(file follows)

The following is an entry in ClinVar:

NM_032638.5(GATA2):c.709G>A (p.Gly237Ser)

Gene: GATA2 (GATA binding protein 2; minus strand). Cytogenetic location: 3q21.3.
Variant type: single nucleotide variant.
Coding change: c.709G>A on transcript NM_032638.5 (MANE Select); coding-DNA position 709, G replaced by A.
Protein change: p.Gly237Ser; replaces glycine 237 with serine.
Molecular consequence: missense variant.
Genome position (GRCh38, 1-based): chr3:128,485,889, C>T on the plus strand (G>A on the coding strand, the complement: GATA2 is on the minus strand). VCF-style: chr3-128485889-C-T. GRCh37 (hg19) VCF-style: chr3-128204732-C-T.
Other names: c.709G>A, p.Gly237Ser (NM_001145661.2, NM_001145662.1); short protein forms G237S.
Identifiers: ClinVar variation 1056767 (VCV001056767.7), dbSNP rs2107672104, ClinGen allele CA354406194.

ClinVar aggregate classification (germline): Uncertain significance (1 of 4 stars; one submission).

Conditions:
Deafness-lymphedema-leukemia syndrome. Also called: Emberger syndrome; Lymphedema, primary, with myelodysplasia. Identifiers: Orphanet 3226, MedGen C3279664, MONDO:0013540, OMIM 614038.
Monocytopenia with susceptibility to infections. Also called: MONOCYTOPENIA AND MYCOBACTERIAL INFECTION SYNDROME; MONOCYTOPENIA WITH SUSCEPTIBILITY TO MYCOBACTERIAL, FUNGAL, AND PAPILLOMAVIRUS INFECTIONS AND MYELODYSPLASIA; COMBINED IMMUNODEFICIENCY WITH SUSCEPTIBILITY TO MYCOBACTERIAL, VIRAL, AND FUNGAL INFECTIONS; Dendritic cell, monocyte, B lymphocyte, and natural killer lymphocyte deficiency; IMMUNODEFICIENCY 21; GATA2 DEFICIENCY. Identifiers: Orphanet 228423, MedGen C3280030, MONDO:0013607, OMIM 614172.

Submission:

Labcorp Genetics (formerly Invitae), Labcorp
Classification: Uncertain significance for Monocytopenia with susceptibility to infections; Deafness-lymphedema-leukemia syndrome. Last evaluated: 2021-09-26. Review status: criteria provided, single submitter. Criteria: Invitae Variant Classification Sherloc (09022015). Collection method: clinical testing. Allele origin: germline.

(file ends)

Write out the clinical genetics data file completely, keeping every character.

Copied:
The following is an entry in ClinVar:

NM_032638.5(GATA2):c.709G>A (p.Gly237Ser)

Gene: GATA2 (GATA binding protein 2; minus strand). Cytogenetic location: 3q21.3.
Variant type: single nucleotide variant.
Coding change: c.709G>A on transcript NM_032638.5 (MANE Select); coding-DNA position 709, G replaced by A.
Protein change: p.Gly237Ser; replaces glycine 237 with serine.
Molecular consequence: missense variant.
Genome position (GRCh38, 1-based): chr3:128,485,889, C>T on the plus strand (G>A on the coding strand, the complement: GATA2 is on the minus strand). VCF-style: chr3-128485889-C-T. GRCh37 (hg19) VCF-style: chr3-128204732-C-T.
Other names: c.709G>A, p.Gly237Ser (NM_001145661.2, NM_001145662.1); short protein forms G237S.
Identifiers: ClinVar variation 1056767 (VCV001056767.7), dbSNP rs2107672104, ClinGen allele CA354406194.

ClinVar aggregate classification (germline): Uncertain significance (1 of 4 stars; one submission).

Conditions:
Deafness-lymphedema-leukemia syndrome. Also called: Emberger syndrome; Lymphedema, primary, with myelodysplasia. Identifiers: Orphanet 3226, MedGen C3279664, MONDO:0013540, OMIM 614038.
Monocytopenia with susceptibility to infections. Also called: MONOCYTOPENIA AND MYCOBACTERIAL INFECTION SYNDROME; MONOCYTOPENIA WITH SUSCEPTIBILITY TO MYCOBACTERIAL, FUNGAL, AND PAPILLOMAVIRUS INFECTIONS AND MYELODYSPLASIA; COMBINED IMMUNODEFICIENCY WITH SUSCEPTIBILITY TO MYCOBACTERIAL, VIRAL, AND FUNGAL INFECTIONS; Dendritic cell, monocyte, B lymphocyte, and natural killer lymphocyte deficiency; IMMUNODEFICIENCY 21; GATA2 DEFICIENCY. Identifiers: Orphanet 228423, MedGen C3280030, MONDO:0013607, OMIM 614172.

Submission:

Labcorp Genetics (formerly Invitae), Labcorp
Classification: Uncertain significance for Monocytopenia with susceptibility to infections; Deafness-lymphedema-leukemia syndrome. Last evaluated: 2021-09-26. Review status: criteria provided, single submitter. Criteria: Invitae Variant Classification Sherloc (09022015). Collection method: clinical testing. Allele origin: germline.